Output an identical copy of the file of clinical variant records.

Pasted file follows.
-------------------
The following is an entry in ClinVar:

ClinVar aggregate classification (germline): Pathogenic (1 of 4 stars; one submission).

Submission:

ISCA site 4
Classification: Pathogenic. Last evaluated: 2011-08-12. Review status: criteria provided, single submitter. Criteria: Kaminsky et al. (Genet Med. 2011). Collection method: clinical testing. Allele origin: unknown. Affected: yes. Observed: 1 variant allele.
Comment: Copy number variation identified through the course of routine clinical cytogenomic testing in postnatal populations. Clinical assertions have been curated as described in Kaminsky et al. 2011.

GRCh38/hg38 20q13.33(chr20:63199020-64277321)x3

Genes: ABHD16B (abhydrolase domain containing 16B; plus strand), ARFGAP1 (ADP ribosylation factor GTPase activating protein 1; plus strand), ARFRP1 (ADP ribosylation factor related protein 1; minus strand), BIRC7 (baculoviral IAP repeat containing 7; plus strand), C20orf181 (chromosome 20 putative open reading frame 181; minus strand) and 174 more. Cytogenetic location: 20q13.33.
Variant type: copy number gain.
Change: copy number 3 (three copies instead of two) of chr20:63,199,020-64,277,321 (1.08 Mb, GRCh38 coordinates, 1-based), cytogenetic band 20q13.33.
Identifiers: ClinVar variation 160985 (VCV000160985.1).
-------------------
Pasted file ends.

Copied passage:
The following is an entry in ClinVar:

ClinVar aggregate classification (germline): Pathogenic (1 of 4 stars; one submission).

Submission:

ISCA site 4
Classification: Pathogenic. Last evaluated: 2011-08-12. Review status: criteria provided, single submitter. Criteria: Kaminsky et al. (Genet Med. 2011). Collection method: clinical testing. Allele origin: unknown. Affected: yes. Observed: 1 variant allele.
Comment: Copy number variation identified through the course of routine clinical cytogenomic testing in postnatal populations. Clinical assertions have been curated as described in Kaminsky et al. 2011.

GRCh38/hg38 20q13.33(chr20:63199020-64277321)x3

Genes: ABHD16B (abhydrolase domain containing 16B; plus strand), ARFGAP1 (ADP ribosylation factor GTPase activating protein 1; plus strand), ARFRP1 (ADP ribosylation factor related protein 1; minus strand), BIRC7 (baculoviral IAP repeat containing 7; plus strand), C20orf181 (chromosome 20 putative open reading frame 181; minus strand) and 174 more. Cytogenetic location: 20q13.33.
Variant type: copy number gain.
Change: copy number 3 (three copies instead of two) of chr20:63,199,020-64,277,321 (1.08 Mb, GRCh38 coordinates, 1-based), cytogenetic band 20q13.33.
Identifiers: ClinVar variation 160985 (VCV000160985.1).